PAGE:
DataIt’s simple: data matters. As Lucas Piazza, senior vice president of marketing at QuickFrame, states in this Greenbiz article: “Statistics are an incredibly important part of understanding the environment. They communicate changes in sea level and reductions in emissions, freshwater usage and other important factors impacting the world’s climate.” For data to capture audience attention, it should provide new insights into an emerging trend, perhaps shedding light on a timely issue or alerting the public to underreported problems.

Expertise – To maximize both company and individual exposure, the leadership can position themselves as subject matter experts who have deep knowledge about timely topics relating to sustainability or climate change. It’s critical for brands to tune in to hot-button issues and become part of the conversation. This doesn’t mean your brand has to operate as a newsroom, but consider creating evergreen content around key issues to help build your authority.

Relevancy – Keep in mind that while prospective customers might love your products/services and trust your expertise, they might not want to buy in simply because they don’t need what you offer. No matter how amazing your offerings are, you need to get in front of the right audience. This is “case in point” of how impact (the right people) trumps exposure (the most people). It’s only an “intriguing narrative” if it actually matters to the target audience! 

When pitching a B2B or B2C outlet (or a hybrid of both), consider what an editor or content curator may be trying to answer for their audience. Try to answer the following questions:

  • How will your story illuminate a topic of importance to readers?
  • How can your point of view provide meaning and understanding to technical subjects?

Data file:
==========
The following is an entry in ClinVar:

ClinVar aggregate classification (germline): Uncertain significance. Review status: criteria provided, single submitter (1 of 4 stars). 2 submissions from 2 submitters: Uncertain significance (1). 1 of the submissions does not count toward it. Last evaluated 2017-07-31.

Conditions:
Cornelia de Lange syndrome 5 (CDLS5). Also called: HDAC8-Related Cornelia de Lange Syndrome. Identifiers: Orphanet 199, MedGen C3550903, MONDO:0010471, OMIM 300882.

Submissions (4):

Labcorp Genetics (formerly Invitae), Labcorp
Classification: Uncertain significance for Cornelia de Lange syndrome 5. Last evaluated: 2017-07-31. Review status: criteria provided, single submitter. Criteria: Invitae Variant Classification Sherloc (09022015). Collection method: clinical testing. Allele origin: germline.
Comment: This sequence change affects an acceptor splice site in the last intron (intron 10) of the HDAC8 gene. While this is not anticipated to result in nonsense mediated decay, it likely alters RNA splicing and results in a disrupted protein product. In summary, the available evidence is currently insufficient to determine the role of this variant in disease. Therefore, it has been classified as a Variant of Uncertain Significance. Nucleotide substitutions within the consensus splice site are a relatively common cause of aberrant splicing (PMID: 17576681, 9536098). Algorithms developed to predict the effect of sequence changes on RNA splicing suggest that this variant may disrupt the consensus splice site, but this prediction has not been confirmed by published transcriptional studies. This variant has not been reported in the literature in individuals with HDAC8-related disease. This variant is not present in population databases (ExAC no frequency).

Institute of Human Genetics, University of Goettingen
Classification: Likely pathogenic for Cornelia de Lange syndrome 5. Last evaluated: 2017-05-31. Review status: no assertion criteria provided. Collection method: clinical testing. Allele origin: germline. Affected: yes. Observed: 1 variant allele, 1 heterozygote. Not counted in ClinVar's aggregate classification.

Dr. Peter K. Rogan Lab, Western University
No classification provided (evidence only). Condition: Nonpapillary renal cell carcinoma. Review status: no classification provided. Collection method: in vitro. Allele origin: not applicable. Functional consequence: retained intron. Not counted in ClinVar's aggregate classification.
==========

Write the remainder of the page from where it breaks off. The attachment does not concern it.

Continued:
• How is your company making an impact with sales, market share, or partnerships?
  • What problems is your product or service solving for customers?
  • Is your sustainable product disruptive to a market? 

Also consider your target audience’s media consumption habits. While Baby Boomers (and older) might read a story or watch a video from an established news source, younger generations may seek out informational content from social media influencers. Just because the content may not be in a traditional format doesn’t mean it’s “fluff.” Many social media influencers provide factual, informative, and engaging content. Take, for instance, Kathryn Kellogg a National Geographic spokesperson for plastic-free living, author, and the face of the Instagram account and, where she blogs about eco-friendly products and services. 

Creative social media content would likely fall under “content marketing” rather than “PR.” However, it’s a good idea for brands to consider crossover opportunities between social content marketing/advertising and traditional media. Think about it this way: Have you learned about a social media trend, a viral video, or a trending blog post through a traditional media outlet? It happens quite often!

A media impressions case study: When Coca-Cola’s exposure undermined their own media relations